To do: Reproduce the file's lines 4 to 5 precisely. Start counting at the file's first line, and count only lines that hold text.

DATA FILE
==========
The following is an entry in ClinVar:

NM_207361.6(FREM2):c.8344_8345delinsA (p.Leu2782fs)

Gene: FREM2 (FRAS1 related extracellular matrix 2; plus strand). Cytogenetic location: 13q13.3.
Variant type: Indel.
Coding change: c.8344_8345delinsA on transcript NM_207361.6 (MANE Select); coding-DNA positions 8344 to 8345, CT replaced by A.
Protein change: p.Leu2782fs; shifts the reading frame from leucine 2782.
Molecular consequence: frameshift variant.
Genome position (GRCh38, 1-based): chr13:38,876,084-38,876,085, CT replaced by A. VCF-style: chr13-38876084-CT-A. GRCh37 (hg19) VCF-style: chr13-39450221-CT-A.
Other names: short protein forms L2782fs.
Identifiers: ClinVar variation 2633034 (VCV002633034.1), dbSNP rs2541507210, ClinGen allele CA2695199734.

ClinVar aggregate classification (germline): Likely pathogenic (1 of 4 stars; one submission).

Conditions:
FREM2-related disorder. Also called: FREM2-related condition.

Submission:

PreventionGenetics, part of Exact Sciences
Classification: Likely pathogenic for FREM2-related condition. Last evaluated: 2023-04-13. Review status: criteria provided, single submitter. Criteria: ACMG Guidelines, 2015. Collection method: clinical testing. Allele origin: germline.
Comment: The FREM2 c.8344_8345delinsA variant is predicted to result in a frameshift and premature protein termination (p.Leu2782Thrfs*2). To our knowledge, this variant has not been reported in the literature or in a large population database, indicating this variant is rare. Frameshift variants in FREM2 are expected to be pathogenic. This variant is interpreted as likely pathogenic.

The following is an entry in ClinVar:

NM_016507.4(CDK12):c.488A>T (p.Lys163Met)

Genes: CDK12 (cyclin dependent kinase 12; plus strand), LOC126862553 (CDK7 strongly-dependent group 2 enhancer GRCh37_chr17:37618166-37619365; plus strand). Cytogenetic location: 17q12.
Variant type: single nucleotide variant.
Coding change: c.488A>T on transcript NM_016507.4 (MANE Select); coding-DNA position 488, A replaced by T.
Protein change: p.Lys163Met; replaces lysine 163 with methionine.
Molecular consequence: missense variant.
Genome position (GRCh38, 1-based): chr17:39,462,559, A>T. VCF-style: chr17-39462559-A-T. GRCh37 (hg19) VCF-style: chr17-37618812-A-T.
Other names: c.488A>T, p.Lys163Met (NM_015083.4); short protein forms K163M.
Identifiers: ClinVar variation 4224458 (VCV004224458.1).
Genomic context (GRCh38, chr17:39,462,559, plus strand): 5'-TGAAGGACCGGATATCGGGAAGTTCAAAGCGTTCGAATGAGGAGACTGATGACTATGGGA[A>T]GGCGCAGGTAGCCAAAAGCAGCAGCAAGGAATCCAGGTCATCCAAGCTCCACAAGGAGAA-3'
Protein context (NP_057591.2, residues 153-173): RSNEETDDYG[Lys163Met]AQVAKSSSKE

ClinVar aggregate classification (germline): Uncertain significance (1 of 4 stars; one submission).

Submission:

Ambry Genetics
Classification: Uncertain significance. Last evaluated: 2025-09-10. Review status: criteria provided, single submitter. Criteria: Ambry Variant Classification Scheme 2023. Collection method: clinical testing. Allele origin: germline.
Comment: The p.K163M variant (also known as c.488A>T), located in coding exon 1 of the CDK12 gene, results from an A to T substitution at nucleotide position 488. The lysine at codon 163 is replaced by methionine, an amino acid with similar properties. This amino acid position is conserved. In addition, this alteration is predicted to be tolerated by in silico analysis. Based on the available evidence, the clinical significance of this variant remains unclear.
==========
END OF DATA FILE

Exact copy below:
Variant type: Indel.
Coding change: c.8344_8345delinsA on transcript NM_207361.6 (MANE Select); coding-DNA positions 8344 to 8345, CT replaced by A.